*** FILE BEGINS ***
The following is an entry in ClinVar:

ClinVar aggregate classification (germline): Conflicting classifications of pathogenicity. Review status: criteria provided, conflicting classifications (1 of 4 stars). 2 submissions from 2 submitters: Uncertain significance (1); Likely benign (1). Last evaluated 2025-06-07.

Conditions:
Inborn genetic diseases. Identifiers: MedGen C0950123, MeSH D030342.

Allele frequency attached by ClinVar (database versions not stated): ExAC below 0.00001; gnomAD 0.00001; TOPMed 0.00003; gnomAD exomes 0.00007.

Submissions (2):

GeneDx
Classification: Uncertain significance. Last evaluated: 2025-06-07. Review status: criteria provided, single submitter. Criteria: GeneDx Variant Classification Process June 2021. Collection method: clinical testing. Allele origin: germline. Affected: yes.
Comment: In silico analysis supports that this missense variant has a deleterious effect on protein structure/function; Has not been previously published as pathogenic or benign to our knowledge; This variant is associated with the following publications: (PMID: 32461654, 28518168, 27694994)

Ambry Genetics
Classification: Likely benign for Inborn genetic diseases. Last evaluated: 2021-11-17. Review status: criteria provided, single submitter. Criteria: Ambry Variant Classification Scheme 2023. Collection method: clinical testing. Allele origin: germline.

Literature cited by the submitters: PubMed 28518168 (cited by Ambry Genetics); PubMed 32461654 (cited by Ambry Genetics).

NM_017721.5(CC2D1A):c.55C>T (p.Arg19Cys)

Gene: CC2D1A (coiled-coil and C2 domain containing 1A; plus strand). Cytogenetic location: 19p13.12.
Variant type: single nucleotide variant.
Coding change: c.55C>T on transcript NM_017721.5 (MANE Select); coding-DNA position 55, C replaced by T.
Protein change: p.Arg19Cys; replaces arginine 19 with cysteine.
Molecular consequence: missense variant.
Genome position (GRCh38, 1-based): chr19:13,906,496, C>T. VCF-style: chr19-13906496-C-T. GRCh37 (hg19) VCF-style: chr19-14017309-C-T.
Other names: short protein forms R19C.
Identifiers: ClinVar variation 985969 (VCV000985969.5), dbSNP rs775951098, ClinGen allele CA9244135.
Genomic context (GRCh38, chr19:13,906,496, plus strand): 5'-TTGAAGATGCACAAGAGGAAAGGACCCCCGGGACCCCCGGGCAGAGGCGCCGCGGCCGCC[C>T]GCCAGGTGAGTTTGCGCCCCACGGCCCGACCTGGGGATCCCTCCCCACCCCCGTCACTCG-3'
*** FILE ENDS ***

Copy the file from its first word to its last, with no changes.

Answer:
The following is an entry in ClinVar:

ClinVar aggregate classification (germline): Conflicting classifications of pathogenicity. Review status: criteria provided, conflicting classifications (1 of 4 stars). 2 submissions from 2 submitters: Uncertain significance (1); Likely benign (1). Last evaluated 2025-06-07.

Conditions:
Inborn genetic diseases. Identifiers: MedGen C0950123, MeSH D030342.

Allele frequency attached by ClinVar (database versions not stated): ExAC below 0.00001; gnomAD 0.00001; TOPMed 0.00003; gnomAD exomes 0.00007.

Submissions (2):

GeneDx
Classification: Uncertain significance. Last evaluated: 2025-06-07. Review status: criteria provided, single submitter. Criteria: GeneDx Variant Classification Process June 2021. Collection method: clinical testing. Allele origin: germline. Affected: yes.
Comment: In silico analysis supports that this missense variant has a deleterious effect on protein structure/function; Has not been previously published as pathogenic or benign to our knowledge; This variant is associated with the following publications: (PMID: 32461654, 28518168, 27694994)

Ambry Genetics
Classification: Likely benign for Inborn genetic diseases. Last evaluated: 2021-11-17. Review status: criteria provided, single submitter. Criteria: Ambry Variant Classification Scheme 2023. Collection method: clinical testing. Allele origin: germline.

Literature cited by the submitters: PubMed 28518168 (cited by Ambry Genetics); PubMed 32461654 (cited by Ambry Genetics).

NM_017721.5(CC2D1A):c.55C>T (p.Arg19Cys)

Gene: CC2D1A (coiled-coil and C2 domain containing 1A; plus strand). Cytogenetic location: 19p13.12.
Variant type: single nucleotide variant.
Coding change: c.55C>T on transcript NM_017721.5 (MANE Select); coding-DNA position 55, C replaced by T.
Protein change: p.Arg19Cys; replaces arginine 19 with cysteine.
Molecular consequence: missense variant.
Genome position (GRCh38, 1-based): chr19:13,906,496, C>T. VCF-style: chr19-13906496-C-T. GRCh37 (hg19) VCF-style: chr19-14017309-C-T.
Other names: short protein forms R19C.
Identifiers: ClinVar variation 985969 (VCV000985969.5), dbSNP rs775951098, ClinGen allele CA9244135.
Genomic context (GRCh38, chr19:13,906,496, plus strand): 5'-TTGAAGATGCACAAGAGGAAAGGACCCCCGGGACCCCCGGGCAGAGGCGCCGCGGCCGCC[C>T]GCCAGGTGAGTTTGCGCCCCACGGCCCGACCTGGGGATCCCTCCCCACCCCCGTCACTCG-3'